Neymar in Brazil: The Star’s Reputation at his Homeland

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Neymar and the Brazilian Public Eye

When it comes to South American footballers, especially the stars, there are two reputations at play. Especially nowadays as young players are always checking their social media and interacting with the fan base.

There are two entirely different ‘medias’ and ‘public eyes’ that affect Neymar’s behaviour. The European (especially the French one) and the local, Brazilian one.

We are talking about a player that is famous for taking any opportunity to fly back to Brazil. Sometimes against the will of PSG, and sometimes arriving late back in Paris for the beginning of the season.

If you read this paragraph only, Neymar is loved in Brazil, but that is not consensus. However, he equally isn’t criticised in his home country as much as he is in Europe, especially by the French press.

Neymar remains a key element behind the confidence of Brazil and the expected odds for the South Americans to lift their sixth World Cup trophy. Thai football fans can find everything about it at เว็บไซต์พนันออนไลน์.com.

The Local Reputation: More Balanced than in Europe

It’s natural to eventually assume, based in Europe, that Neymar is loved in his home country and that’s that. His reputation, however, isn’t that great, but it’s also not as bad as in France, for example.

It’s fair to say the Spanish press was also ‘easier’ for him to deal with back in his Barcelona days.

About 50 to 70% of the fans in Brazil support him in spite of the many ‘interests’ outside the pitch and the world of football.

But there’s a significant part of the fan base, and even society itself, that can be considered critics. The situation that Neymar faces is not easy: he has been the role model of a successful footballer to an entire generation of Brazilian kids that grew up during his best days in Europe.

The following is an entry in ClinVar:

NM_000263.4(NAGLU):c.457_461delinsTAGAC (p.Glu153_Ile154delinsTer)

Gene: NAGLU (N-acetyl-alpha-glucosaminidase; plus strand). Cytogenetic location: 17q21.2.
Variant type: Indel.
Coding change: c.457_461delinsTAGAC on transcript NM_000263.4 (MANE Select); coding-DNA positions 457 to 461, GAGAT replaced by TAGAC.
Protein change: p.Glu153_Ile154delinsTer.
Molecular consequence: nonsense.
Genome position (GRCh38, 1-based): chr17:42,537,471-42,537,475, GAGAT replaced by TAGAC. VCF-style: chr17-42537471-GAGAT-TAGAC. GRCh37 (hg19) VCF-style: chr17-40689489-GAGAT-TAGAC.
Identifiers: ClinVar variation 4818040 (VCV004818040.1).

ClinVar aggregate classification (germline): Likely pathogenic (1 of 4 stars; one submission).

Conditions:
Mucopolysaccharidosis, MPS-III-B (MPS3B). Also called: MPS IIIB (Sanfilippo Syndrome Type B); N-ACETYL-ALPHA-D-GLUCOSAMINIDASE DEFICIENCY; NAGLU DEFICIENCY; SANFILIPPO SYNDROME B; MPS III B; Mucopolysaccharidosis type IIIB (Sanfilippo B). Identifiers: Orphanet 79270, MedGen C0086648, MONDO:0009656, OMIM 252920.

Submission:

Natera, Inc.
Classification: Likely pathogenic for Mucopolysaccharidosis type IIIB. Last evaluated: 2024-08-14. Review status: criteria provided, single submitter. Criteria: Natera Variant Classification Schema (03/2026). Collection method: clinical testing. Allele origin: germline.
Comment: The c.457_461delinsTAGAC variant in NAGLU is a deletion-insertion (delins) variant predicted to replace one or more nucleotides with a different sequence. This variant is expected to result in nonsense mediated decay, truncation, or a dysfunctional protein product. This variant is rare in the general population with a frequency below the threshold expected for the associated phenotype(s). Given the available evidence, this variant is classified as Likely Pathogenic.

So, a lot of what he does, including the infamous aggression towards the French fan, and a famous outburst with a Brazilian coach back in his Santos days, is discussed and scrutinized like no other player in Brazil.

Moreover, Neymar grew up under the spotlight. While Ronaldo Nazário, for example, started at his first big club, Cruzeiro, when he was 17, Neymar was already famous for his skills when he was 9. Videos of his skills had been aired on broadcast TV in Brazil before the term ‘viral’ was even a thing.

He was nurtured as a gem at Santos from the very beginning. In Brazil, what happens with Neymar is sometimes compared to the ‘Disney child actors phenomenon’: too much responsibility too early, and then a few (sometimes more than a few) negative headlines during the twenties.

Too Old to Be A Boy?

Another controversy in Brazil is one of his nicknames in the country. He’s often referred to as ‘Menino Ney’ which translates, literally ‘Ney, the boy’. But… Isn’t he 30 right now? Yes, he is. But does he behave like a 30-year-old who’s also a father? It’s fair to argue that many Brazilians see Neymar and players of his generation as more childish than the regular players of the World Cups of 1994 and 1998, for example.

What About Being the Captain?

Another interesting topic is why he never became a captain of the Brazilian team, unlike talents of his generation like Messi and Ronaldo, for example. A lot of that has to do with the fondness for parties, and personality traits too.

Not my Opinion!

The goal of this article was to bring some insight into how Brazil sees their number 10. The reason for that being this affects the behaviour of Neymar, at times more than what is said in Europe.

I hate being judgmental of anyone, and this is not because this is a public article. I believe Neymar grew up under immense pressure to help his family financially. Being aware that you could be a game changer to your relatives when you are…9! This is something I cannot relate to, and therefore, I think any judgment call in terms of his character can be very cruel.

In terms of football analysis and betting analysis, I do believe at times he could be a bit more focused on football. For example, a few years ago he had an ankle injury, and instead of staying in France for treatment… He visited Brazil for the Carnival! Personally, I would have stayed in France and trying to learn French as hard and fast as possible (something that he reportedly didn’t do yet). However, footballers also face a mean schedule that doesn’t allow much in terms of vacation, so then again… Hard to judge the desire for some leisure.